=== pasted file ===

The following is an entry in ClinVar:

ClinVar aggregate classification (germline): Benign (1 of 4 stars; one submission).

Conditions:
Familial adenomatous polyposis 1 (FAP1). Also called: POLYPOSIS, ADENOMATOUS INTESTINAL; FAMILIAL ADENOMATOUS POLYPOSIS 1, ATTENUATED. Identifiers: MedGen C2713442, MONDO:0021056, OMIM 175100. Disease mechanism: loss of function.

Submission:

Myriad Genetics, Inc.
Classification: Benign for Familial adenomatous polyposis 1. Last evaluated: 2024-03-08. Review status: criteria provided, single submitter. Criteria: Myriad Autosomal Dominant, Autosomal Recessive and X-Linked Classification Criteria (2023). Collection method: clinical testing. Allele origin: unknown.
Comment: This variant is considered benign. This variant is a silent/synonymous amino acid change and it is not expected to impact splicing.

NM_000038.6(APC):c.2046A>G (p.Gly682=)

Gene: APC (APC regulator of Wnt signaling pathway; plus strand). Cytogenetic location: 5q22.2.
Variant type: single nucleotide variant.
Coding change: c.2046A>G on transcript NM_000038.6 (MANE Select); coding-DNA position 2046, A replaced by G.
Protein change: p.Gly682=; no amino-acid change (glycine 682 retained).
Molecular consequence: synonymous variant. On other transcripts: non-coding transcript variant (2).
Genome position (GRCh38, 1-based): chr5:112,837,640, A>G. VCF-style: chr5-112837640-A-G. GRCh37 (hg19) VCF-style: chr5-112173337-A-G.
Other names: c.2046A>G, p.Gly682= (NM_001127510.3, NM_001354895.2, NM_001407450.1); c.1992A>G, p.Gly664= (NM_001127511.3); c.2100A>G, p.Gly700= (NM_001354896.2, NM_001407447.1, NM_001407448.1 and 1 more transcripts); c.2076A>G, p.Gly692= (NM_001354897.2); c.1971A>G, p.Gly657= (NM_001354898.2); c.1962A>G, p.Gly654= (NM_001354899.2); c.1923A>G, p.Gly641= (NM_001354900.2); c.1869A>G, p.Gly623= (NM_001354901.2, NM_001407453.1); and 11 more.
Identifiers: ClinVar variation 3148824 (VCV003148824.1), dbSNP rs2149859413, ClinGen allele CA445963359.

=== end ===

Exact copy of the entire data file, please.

The following is an entry in ClinVar:

ClinVar aggregate classification (germline): Benign (1 of 4 stars; one submission).

Conditions:
Familial adenomatous polyposis 1 (FAP1). Also called: POLYPOSIS, ADENOMATOUS INTESTINAL; FAMILIAL ADENOMATOUS POLYPOSIS 1, ATTENUATED. Identifiers: MedGen C2713442, MONDO:0021056, OMIM 175100. Disease mechanism: loss of function.

Submission:

Myriad Genetics, Inc.
Classification: Benign for Familial adenomatous polyposis 1. Last evaluated: 2024-03-08. Review status: criteria provided, single submitter. Criteria: Myriad Autosomal Dominant, Autosomal Recessive and X-Linked Classification Criteria (2023). Collection method: clinical testing. Allele origin: unknown.
Comment: This variant is considered benign. This variant is a silent/synonymous amino acid change and it is not expected to impact splicing.

NM_000038.6(APC):c.2046A>G (p.Gly682=)

Gene: APC (APC regulator of Wnt signaling pathway; plus strand). Cytogenetic location: 5q22.2.
Variant type: single nucleotide variant.
Coding change: c.2046A>G on transcript NM_000038.6 (MANE Select); coding-DNA position 2046, A replaced by G.
Protein change: p.Gly682=; no amino-acid change (glycine 682 retained).
Molecular consequence: synonymous variant. On other transcripts: non-coding transcript variant (2).
Genome position (GRCh38, 1-based): chr5:112,837,640, A>G. VCF-style: chr5-112837640-A-G. GRCh37 (hg19) VCF-style: chr5-112173337-A-G.
Other names: c.2046A>G, p.Gly682= (NM_001127510.3, NM_001354895.2, NM_001407450.1); c.1992A>G, p.Gly664= (NM_001127511.3); c.2100A>G, p.Gly700= (NM_001354896.2, NM_001407447.1, NM_001407448.1 and 1 more transcripts); c.2076A>G, p.Gly692= (NM_001354897.2); c.1971A>G, p.Gly657= (NM_001354898.2); c.1962A>G, p.Gly654= (NM_001354899.2); c.1923A>G, p.Gly641= (NM_001354900.2); c.1869A>G, p.Gly623= (NM_001354901.2, NM_001407453.1); and 11 more.
Identifiers: ClinVar variation 3148824 (VCV003148824.1), dbSNP rs2149859413, ClinGen allele CA445963359.